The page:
Where Research is a Delight!
A packed house in Lord Auditorium was the scene for the fourth program in the library’s series on Asheville in the 1980s. Sponsored by the Friends of the North Carolina Room, the July 27 event was a lively retrospective on the vibrant art world in 1980s Asheville.
Phyllis Lang, former editor of The Arts Journal, and Deborah Austin who was head of the Arts Council in the ’80s, co-moderated the event.
The moderators kicked off the program with a visual sprint through art and artists of 1980s Asheville: a lively slide presentation of Asheville’s rich artistic environment covering dance, crafts, theater, photography, literature, poetry and musicians.
A panel of key players from the era — Dick Kowal, Ann Dunn, Connie Bostic and Ralph Redpath — shared their insights into why and how the arts not only survived, but thrived in Asheville during the ’80s.
Interdisciplinary collaboration was a recurring theme throughout the evening.
WCQS veteran Dick Kowal reminisced on his early days with Howard Hanger’s jazz ensemble before joining the radio station as classical music host. Later in the evening Kowal was joined by WCQS colleagues Chip Kaufmann and Barbara Sayer.
Kaufmann, who was in theater before joining WCQS in 1983, recalled how his scene in “Catch 22” at Bele Chere with Blue Plate Special took an unexpected turn. Barbara Sayer and Deborah Austin looked back to the third week in July, precisely 30 years ago, when WCQS broadcast live from Bele Chere the Billy Taylor Trio. With the stage at the S & W building on Patton, they looked down Haywood Street and Patton Avenue and watched as the crowds filled the streets as far as the eye could see.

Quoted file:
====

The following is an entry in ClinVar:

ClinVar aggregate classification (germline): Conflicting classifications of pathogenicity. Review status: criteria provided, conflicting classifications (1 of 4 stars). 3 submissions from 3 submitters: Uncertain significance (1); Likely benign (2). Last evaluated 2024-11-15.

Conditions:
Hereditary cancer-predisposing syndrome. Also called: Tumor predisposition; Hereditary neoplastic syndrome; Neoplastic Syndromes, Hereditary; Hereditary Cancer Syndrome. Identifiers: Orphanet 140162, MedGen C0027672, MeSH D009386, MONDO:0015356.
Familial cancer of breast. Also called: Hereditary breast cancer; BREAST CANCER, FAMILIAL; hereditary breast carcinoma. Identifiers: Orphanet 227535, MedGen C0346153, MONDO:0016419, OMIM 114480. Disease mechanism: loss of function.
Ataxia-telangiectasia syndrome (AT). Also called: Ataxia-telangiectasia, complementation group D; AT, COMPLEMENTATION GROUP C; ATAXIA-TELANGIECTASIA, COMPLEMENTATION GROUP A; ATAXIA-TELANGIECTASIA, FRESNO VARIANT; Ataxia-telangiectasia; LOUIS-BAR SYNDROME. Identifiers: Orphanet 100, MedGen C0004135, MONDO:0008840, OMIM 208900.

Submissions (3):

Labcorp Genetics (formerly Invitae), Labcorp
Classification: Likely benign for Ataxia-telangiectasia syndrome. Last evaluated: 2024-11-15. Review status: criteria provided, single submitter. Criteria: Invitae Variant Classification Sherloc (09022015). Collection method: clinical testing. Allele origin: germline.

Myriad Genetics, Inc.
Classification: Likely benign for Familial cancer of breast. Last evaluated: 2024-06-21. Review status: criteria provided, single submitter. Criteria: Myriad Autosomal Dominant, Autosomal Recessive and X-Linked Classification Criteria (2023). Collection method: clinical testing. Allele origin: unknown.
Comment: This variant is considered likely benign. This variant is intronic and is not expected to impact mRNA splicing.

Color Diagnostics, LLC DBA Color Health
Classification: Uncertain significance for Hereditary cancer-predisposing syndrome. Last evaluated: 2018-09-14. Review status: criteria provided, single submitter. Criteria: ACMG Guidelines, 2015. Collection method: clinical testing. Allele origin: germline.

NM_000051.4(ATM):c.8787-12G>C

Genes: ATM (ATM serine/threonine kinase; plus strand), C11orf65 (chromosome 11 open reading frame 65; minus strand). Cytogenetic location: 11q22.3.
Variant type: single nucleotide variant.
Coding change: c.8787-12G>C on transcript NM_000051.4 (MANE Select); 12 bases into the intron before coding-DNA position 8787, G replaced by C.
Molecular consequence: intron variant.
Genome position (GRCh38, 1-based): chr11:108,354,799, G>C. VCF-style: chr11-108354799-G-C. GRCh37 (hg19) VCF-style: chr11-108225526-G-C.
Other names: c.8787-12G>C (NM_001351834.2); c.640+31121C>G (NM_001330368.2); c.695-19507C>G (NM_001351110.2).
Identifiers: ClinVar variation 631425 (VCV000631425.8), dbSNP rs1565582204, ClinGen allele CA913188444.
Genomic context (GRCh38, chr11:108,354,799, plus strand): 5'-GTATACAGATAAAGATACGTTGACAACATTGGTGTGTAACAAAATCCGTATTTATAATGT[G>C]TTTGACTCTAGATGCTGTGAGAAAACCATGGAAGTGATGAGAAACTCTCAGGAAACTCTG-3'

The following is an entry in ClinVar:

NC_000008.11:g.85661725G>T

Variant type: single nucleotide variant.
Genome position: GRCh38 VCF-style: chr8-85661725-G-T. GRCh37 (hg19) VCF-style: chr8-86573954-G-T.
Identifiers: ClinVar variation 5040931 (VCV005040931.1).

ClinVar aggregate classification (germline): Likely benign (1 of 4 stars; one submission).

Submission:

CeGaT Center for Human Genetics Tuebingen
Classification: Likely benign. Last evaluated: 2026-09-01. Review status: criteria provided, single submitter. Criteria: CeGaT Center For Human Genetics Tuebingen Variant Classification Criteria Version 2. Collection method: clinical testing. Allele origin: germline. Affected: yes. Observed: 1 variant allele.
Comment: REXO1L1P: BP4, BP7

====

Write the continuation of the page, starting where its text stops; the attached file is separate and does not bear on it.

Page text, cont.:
Sayer summed up the collaborative spirit: “I’m standing up here with people who actually create. They are makers of all kinds of things, and I’m not. I just simply work somewhere that cares about the fact that they do.”
Dancer Ann Dunn noted that there was a healthy dose of dance criticism in the ’80s which pushed the art to refinement. Dunn’s work with the Community Arts Council – a huge outreach program — brought dance to factories, tobacco barns, and dancers downtown on fire trucks. She worked with schools to bring dance to children. She also recalled that local businesses became involved, assisting with promotional tools and in some cases materials for production.
Tony Kiss, reporter and critic with Asheville Citizen-Times for over 30 years, recalled his brief experience as actor rather than reporter, as an extra in the movie “Bull Durham.”
Ralph Redpath reminisced on the challenges of casting “A Raisin in the Sun,” and his delight when Becky Stone walked onto the stage.
Connie Bostic, who brought works by Robert Mapplethorpe and Keith Haring to Asheville in her World Gallery, commented on the positive role of art criticism at the Citizen-Times, and the influence of Porge and Lewis Buck and others.
Ann Whisenhunt, who worked in Asheville’s Parks and Recreations Department in the ’80s and ’90s, said that for her the richness of the ’80s was indeed the “wonderful collaborative spirit that was evident among everybody; among all of the arts organizations, and particularly the City of Asheville’s Parks and Recreation Department that had a very strong focus on the arts, and making sure that it reached all of the neighborhoods.” Through programs such as Quality Forward’s Sunday in the Park, local artists were brought together with local audiences, in venues that provided large gatherings.
Acclaimed photographer Andrea Clark, whose sensitive and powerful photos chronicled the effects of urban renewal in the ’70s, entertained the audience with an account of her 1980s acting experience with the Montford Park Players.
According to musician Dan Lewis, “there are a lot of amazing people here tonight, but at the core of it all: Deborah Austin. Without her, it wouldn’t have happened.”
So many participants, and so little space in this blog. We recommend that you grab a cool beverage, settle into a comfortable chair, and enjoy the entertaining, first-hand accounts in the video below.
–Post by Ione Whitlock, NC Room Staff